Judo techniques can be divided into three main groups: throws (nage-waza), grips (katame-waza), and strikes (atemi-waza). However, only the first two groups are taught in sport judo. NAGE-WAZA are throwing techniques used when an opponent loses his balance or is knocked out of it. Throws can be divided according to which part of the body is responsible for the throw. A KATAME-WAZA is a set of literally overpowering techniques that are divided into three subgroups: hold, lever, and choke. Judo training is, like most Japanese martial arts, ceremonial.
In September 1889, Jigorō Kanō – the founder of Judo, went on a grand tour of Europe to promote Judo. Before the outbreak of World War I, Judo schools were established in the United States, Great Britain, France, Canada, India, as well as in Russia, China, and Korea. By 1952, judo was trained by over 6 million people in over 30 countries around the world. Judo became an Olympic discipline for men in 1964 and, under pressure from American women, from 1988 for them as well.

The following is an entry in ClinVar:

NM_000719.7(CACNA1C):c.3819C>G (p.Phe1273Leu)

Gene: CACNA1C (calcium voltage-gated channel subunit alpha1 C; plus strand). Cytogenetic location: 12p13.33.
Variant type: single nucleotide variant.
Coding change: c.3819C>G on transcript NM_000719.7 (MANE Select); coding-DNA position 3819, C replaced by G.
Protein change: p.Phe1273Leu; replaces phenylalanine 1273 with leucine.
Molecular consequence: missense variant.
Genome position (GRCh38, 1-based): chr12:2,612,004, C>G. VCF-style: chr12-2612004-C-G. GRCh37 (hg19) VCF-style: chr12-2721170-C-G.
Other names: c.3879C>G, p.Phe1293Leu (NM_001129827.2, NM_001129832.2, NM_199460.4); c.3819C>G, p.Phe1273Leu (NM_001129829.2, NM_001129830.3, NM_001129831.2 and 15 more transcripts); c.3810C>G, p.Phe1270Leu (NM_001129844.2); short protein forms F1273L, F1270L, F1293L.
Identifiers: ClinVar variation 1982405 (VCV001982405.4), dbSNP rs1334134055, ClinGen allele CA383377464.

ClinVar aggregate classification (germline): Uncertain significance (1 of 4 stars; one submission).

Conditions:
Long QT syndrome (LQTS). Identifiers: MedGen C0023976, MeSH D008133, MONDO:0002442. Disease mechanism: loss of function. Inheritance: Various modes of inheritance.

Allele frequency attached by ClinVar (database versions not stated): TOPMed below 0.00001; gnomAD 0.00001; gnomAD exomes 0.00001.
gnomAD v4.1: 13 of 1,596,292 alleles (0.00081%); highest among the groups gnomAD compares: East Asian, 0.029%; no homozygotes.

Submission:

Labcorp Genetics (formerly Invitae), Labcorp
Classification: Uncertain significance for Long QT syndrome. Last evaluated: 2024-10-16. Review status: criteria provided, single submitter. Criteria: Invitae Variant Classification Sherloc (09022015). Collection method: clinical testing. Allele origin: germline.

BJJ and Judo – Similarities
Both BJJ and Judo are considered ‘gentle’. Judo translates to ‘gentle way’ and Jiu Jitsu meaning ‘gentle art’. However, it is not the only thing that connects these two disciplines. Other similarities of these martial arts are listed below.
Actually, the primary purpose of both BJJ and Judo is very similar. Jigorō Kanō, the creator of Judo, originally adapted techniques he learned from Japanese Jujutsu so that smaller, weaker individuals could learn to defend themselves. His goal was to create techniques that could be performed without relying on strength or size. Therefore, he developed techniques that used the strength and momentum of the opponent against him.